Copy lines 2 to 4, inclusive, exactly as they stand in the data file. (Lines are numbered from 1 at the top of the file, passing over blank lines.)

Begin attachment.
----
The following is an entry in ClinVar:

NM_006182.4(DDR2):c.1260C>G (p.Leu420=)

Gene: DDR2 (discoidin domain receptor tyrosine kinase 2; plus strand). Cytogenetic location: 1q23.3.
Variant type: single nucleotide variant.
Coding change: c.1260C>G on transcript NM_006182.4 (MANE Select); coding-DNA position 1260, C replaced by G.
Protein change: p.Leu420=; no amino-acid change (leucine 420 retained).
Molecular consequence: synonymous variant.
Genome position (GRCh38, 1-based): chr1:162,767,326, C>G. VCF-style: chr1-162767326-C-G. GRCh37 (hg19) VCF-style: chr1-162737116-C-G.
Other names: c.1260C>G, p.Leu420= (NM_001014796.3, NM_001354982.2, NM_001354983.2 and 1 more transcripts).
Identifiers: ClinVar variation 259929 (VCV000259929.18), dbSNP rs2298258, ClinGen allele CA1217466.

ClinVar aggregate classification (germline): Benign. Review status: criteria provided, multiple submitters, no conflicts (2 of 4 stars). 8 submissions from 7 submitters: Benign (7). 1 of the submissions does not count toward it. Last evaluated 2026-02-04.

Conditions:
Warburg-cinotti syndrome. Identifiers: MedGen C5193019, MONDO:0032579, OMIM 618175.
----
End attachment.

NM_006182.4(DDR2):c.1260C>G (p.Leu420=)

Gene: DDR2 (discoidin domain receptor tyrosine kinase 2; plus strand). Cytogenetic location: 1q23.3.
Variant type: single nucleotide variant.